Hobby Master HG0110 German Sd. Kfz. 182 PzKpfw VI King Tiger Ausf. A Heavy Tank w/ 3 Soldiers - schwere Panzer Abteilung 506, Arnhem, 1944 (1:48 Scale)
"If the tank succeeds, then victory follows."
- Major-General Heinz Guderian, "Achtung Panzer!"
In January 1943, a new Tiger tank was ordered by the Waffenamt, this time with a turret large enough to mount the fearsome 8.8cm L/71 gun. Besides improving its tank killing capabilities, the new Tiger was also intended to be more survivable on the battlefield. To achieve this, the thickness of the frontal armor was increased to 150mm, while the side armor remained constant at 80mm. A wooden mock-up showing the immense size of the vehicle was displayed on October 20th, 1943 and immediately became the center of attention to all that saw it. Production of the vehicle began soon thereafter in November 1943 although the first 50 vehicles sported the Porsche turret with its curved front plate.
On December 6th, the Waffenamt deemed that the shot-trap formed by the turret be eliminated. This was achieved by Henschel re-designing the turret and gun mantlet, in such a manner as to decrease the frontal area while at the same time incorporating a bell-shaped mantlet. By March 1945, 489 Royal Tigers (a.k.a. Konigstigers or "King Tigers") had been produced. Apart from five vehicles issued to the Feldherrnhalle division, all of the Tiger II heavy tanks were assigned to independent schwere Panzer detachments due to the tank's staggering size and weight, as well as its relatively slow rate of maneuver.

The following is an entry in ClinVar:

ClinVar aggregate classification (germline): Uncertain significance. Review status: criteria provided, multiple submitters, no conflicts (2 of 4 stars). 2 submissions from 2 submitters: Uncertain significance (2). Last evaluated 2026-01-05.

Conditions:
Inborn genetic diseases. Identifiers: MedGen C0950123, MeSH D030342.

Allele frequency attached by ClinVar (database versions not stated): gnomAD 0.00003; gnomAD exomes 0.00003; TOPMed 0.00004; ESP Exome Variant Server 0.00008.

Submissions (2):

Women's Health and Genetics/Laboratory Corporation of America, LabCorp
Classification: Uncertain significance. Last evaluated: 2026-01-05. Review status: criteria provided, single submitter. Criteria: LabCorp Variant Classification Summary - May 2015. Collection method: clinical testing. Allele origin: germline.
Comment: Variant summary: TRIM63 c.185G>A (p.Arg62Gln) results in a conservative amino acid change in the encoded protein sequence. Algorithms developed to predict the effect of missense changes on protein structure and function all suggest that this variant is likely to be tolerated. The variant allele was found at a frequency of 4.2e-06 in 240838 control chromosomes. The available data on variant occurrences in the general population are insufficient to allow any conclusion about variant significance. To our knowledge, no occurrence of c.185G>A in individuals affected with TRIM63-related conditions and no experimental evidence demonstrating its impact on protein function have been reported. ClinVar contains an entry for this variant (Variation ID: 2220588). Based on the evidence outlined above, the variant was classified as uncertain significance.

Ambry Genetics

This particular 1:48 scale King Tiger heavy tank was attached to sPzAbt. 506 during its defense of Arnhem in the autumn of 1944. Comes with three soldiers. Only 800 pieces produced. Sold Out!
Length: 8 inches
Width: 3 inches
Release Date: December 2007
Historical Account: "Grabner's Attack" - The 1st and 3rd Parachute Battalions pushed towards the Arnhem bridge during the early hours of September 18th, 1944. They made good progress but were frequently halted in skirmishes as soon as it became daylight. With their long and unwieldy columns having to halt to beat off attacks whilst the troops in front carried on unaware, it was easy for the Germans to delay segments of the two battalions, fragment them, and mop up the remnants.
Early in the day, the 9th SS Reconnaissance Battalion, sent south the day before, concluded it was not needed in Nijmegen and returned to Arnhem. Though aware of the British troops at the bridge, it attempted to cross by force and was beaten back with heavy losses, including its commanding officer, SS-Hauptsturmfuhrer Paul Grabner.
By the end of the day, the 1st and 3rd Parachute Battalions had entered Arnhem and were within a mile of the bridge with approximately 200 men, one-sixth their original strength. Most of the officers and noncomissioned officers had become casualties. The Second Lift, delayed by fog and jumping onto a heavily disputed landing zone, landed a full strength Brigade (The 4th Parachute Brigade, consisting of the 10th, 11th and 156th Battalions of the Parachute Regiment, commanded by then-Brigadier, later General Sir John Winthrop Hackett) and C and D Companies of the 2nd South Staffordshire Regiment.